[FoRK] [NYT] Early report on bombings in Varanasi

Rohit Khare < rohit at commerce.net > on > Tue Mar 7 16:21:42 PST 2006

> [Varanasi is] symbolically as important and emotive as Jerusalem  
> for people of the Abrahamic faiths

This is my parents' hometown, and a series of pretty familiar places  
for me, too... :(

http://www.nytimes.com/2006/03/07/international/asia/07cnd-india.html? 
ei=5094&en=dec462d9fa79210b&hp=&ex=1141794000&partner=homepage&pagewante 
d=print
March 7, 2006
Bombings in India Raise Fear of Sectarian Violence
By SOMINI SENGUPTA

NEW DELHI, March 7 — In what police called "a terrorist attack," a  
series of apparently coordinated explosions in the Hindu holy city of  
Benares killed at least 15 people and injured as many as 101 this  
evening, raising the familiar specter of sectarian violence in India.

The first blast came as devotees gathered for the evening prayer at  
the 16th century temple called Sankat Mochan and known as the  
"Liberator of Troubles." Tuesdays are particularly busy days at the  
temple, when special services are held for the Hindu monkey deity,  
called Hanuman.

The second blast went off at the city's main train station.  
Unexploded bombs were also found across Benares, including in the  
packed maze in the oldest quarters of the 2,500-year-old city.  
Benares, also known as Varanasi, has a Hindu majority, but also a  
large concentration of Muslims.

The police said they were on high alert, as a Hindu nationalist group  
and a statewide political party called for a strike Wednesday. "We  
suspect it is a terrorist act," Yashpal Singh, the director general  
of the city police, said by telephone. "We are high alert for tomorrow,"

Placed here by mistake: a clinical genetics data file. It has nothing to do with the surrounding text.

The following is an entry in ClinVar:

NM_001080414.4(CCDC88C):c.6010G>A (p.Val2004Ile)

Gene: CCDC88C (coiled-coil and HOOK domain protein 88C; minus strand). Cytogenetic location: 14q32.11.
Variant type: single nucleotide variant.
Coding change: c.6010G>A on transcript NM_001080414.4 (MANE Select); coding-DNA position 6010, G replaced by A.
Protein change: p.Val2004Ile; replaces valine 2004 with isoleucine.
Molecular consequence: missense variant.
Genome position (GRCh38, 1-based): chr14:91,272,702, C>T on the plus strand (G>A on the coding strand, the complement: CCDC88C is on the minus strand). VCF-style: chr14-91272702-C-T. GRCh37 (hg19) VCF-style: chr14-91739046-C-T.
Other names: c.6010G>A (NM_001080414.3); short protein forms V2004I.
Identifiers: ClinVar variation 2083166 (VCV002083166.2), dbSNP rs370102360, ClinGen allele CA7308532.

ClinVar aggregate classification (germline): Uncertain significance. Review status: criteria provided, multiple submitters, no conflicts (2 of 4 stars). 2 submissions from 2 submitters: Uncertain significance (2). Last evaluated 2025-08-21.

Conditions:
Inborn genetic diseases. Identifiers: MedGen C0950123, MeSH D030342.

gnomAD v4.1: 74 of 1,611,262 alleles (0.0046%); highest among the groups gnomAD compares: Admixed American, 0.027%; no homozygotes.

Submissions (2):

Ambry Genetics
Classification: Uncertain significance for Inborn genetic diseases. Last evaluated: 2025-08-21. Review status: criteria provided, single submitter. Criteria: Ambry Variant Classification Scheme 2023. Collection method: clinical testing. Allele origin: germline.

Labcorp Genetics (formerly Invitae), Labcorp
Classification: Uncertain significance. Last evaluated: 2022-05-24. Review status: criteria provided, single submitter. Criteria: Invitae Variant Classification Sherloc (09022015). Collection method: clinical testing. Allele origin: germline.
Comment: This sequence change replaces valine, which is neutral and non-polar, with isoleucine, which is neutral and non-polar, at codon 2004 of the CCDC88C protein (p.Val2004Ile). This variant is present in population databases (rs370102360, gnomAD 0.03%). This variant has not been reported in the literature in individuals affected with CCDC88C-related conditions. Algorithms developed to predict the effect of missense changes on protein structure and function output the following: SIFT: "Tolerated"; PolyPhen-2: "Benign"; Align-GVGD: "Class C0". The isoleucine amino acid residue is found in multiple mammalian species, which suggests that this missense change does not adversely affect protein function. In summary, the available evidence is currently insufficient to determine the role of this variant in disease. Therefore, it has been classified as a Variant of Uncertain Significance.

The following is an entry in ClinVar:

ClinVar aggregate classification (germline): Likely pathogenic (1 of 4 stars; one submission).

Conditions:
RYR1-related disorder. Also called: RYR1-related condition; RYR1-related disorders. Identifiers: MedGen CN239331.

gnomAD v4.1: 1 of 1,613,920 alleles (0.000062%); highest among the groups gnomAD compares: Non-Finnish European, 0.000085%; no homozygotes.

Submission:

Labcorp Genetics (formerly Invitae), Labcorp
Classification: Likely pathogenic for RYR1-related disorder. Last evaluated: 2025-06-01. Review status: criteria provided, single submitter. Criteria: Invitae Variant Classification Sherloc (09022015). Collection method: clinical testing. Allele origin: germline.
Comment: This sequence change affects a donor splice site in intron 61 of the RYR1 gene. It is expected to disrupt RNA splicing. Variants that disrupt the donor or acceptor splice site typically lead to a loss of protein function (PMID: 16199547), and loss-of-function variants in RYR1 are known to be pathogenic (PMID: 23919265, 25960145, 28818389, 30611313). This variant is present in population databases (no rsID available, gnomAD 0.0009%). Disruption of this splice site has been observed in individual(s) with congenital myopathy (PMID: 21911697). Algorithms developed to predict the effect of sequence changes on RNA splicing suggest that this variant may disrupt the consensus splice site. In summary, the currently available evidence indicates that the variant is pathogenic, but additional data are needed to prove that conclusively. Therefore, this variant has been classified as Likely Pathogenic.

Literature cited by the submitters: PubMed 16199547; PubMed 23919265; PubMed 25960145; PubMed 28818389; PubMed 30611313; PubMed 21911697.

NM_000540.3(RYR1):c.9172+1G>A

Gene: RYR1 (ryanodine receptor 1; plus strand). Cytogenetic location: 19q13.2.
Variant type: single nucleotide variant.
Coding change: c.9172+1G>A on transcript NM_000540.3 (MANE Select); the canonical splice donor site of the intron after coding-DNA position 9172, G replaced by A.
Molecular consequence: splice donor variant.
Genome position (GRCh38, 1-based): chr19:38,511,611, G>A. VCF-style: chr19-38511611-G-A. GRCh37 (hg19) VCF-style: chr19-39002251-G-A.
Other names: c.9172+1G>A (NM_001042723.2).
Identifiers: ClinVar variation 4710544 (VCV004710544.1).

Mr. Singh said there were no clues yet signaling the cause of the  
blasts. But he pointed out that the attack came a week before the  
Hindu rite of spring, Holi, just as the bombs that went off here in  
the capital last October and killed more than 60 people preceded the  
last major Hindu holiday of Diwali.

Prime Minister Manmohan Singh condemned the attack and immediately  
called for calm.

The government placed several houses of worship across the country on  
a heightened security alert. Television news stations took pains to  
tell viewers that no idols had been damaged by the blasts. No one  
claimed responsibility for the attacks.

"I cannot say which outfit was responsible for the ghastly attack but  
since one of the places of attack is a temple it has a potential of  
creating suspicion and tension among different communities," the  
Indian home secretary, V.K. Duggal, told reporters.

Benares, about 475 miles east of New Delhi, is among the oldest  
cities in the world and the most sacred in Hindu cosmology,  
symbolically as important and emotive as Jerusalem for people of the  
Abrahamic faiths.

Benares is also part of India's most populous state, Uttar Pradesh,  
which is facing important elections later this year. Last Friday,  
another city in Uttar Pradesh state, Lucknow, broke out in violence  
after Muslim worshipers called for shuttering shops to protest the  
visit of President Bush; three people died.

Attacks on houses of worship in a country where Hindus and Muslims  
have lived for centuries in periods of ease and unease, along with  
Christians, Sikhs, Buddhists and Zoroastrians, are a particularly  
potent catalyst of tension.

Last July, gunmen stormed the heavily fortified Hindu temple compound  
in Ayodhya, also in Uttar Pradesh state,and in the firefight that  
ensued, all five gunmen and a suspected accomplice were killed. In  
September, 2002, two gunmen entered a Hindu temple called Akshardham  
in western Gujarat state, killing nearly people before Indian  
commandos stormed the compound and ended the siege.

The last spasm of sectarian violence came in the spring of 2002 in  
Gujarat, after a fire set on a train killed 59 Hindu activists,  
prompting attacks in which at least 1,000 people, mostly Muslims,  
were killed.

The Sankat Mochan temple is said to have been created when the  
celebrated 16th century poet Tulsidas established an image of Hanuman  
under a tree, according to Diana Eck, a professor of religion at  
Harvard and a scholar of Hinduism. It has since become one of the  
most vibrant and visited temples in the city. It hosts an annual  
spring concert series that draws among the finest classical Indian  
musicians from across the country.

Hari Kumar contributed reporting for this article.

More information about the FoRK mailing list